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Preparing for Early Fall Freeze for Kansas city Landscape

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Frosted Grass and Leaves

For your plants — the transition into winter is a dramatic and often sudden one that is dictated by the first frost or freeze. As the caretaker of plants, there is very little you need to do in order to protect your plants from a frost or freeze unless you are simply trying too eek out a few more days/weeks before the inevitable end.

This may be true if we have a particularly early frost or freeze. Most plants can be best protected by erecting a tent around a plant. The ideal material for the tent is a thick insulating cloth that covers the plant completely all the way to the ground. It is important NOT to use plastic because it does not insulate well and can further damage by trapping moisture close to the plant therefore increasing damage caused by forming frost crystals.

Many of the plants we love to plant in the fall are chosen especially because they are fairly frost tolerant. Flowers such as pansy, kale, ornamental cabbage, Hardy Mums are all frost tolerant and can extend the beauty of your garden by several weeks. A complete list of frost tolerant plants

Your lawn will not be so strongly affected by the frost. Its correlation with lowering soil temperatures will have an effect but the actual grass tissue will likely not be harmed by the frost in any way. The only caveat to this is that if you walk on frosted turf you can damage the grass blades and they will turn brown if conditions are just right. This is because when you step on the turf while frost is on the grass, you can explode the frozen tissue causing it to die away. This is just cosmetic damage but can stay visible for a long time until next Spring when new growth replaces the killed tissues.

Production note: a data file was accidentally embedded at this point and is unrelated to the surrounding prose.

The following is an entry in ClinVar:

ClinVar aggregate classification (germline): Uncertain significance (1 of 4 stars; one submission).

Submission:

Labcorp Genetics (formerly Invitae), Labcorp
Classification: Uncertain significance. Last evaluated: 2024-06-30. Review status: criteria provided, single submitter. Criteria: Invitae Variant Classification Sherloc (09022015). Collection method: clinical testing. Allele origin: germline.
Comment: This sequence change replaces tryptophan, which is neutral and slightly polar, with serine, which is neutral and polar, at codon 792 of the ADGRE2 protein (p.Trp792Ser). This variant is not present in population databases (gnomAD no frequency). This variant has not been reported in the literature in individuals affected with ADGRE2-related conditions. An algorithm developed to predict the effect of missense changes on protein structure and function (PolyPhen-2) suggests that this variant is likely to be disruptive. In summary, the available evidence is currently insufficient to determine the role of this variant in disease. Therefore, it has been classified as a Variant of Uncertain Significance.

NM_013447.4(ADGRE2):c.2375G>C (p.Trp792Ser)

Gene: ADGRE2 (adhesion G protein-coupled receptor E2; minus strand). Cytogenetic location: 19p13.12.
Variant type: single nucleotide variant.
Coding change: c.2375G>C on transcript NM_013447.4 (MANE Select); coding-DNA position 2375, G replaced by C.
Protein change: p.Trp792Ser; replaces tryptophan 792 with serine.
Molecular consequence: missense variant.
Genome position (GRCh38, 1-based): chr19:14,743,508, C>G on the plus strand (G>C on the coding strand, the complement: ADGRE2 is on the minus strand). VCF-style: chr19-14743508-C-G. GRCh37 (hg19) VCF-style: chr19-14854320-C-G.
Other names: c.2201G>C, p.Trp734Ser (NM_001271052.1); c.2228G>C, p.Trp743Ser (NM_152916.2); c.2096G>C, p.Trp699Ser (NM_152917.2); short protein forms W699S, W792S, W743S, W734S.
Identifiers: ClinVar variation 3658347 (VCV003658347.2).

My primary suggestion when dealing with fall frost is to allow nature to decide when its time for this years growing season will end — knowing some seasons will be longer and other will be shorter.

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3 Responses to “Preparing for Early Fall Freeze for Kansas city Landscape”

  1. Mike Allmon Says:

    The grass tissue doesn’t”explode” when you step on it, the jagged molecular formation of frozen H2O causes it to tear the tissue. Also frost causes warm season grasses like Bermuda and Zoysia to go into total dormancy and turn brown. I would call that a substantial effect.

  2. Denny Cawhee Says:

    You say “effected” in the third paragraph when it should say “affected”- aren’t you a third grade teacher????

  3. Jeff Hamons Says:

    Thank you both for reading my posts critically and carefully.

    Denny: You are absolutey right — I used the wrong for m of the word and have editied it. As I tell my students often – even teachers make mistakes.

    Mike: I think we are essentially saying the same thing — However, your words are a better description. When I have looked at the cells under a microscope after frost damage they look like popped balloons to me — hence the explosion term used.

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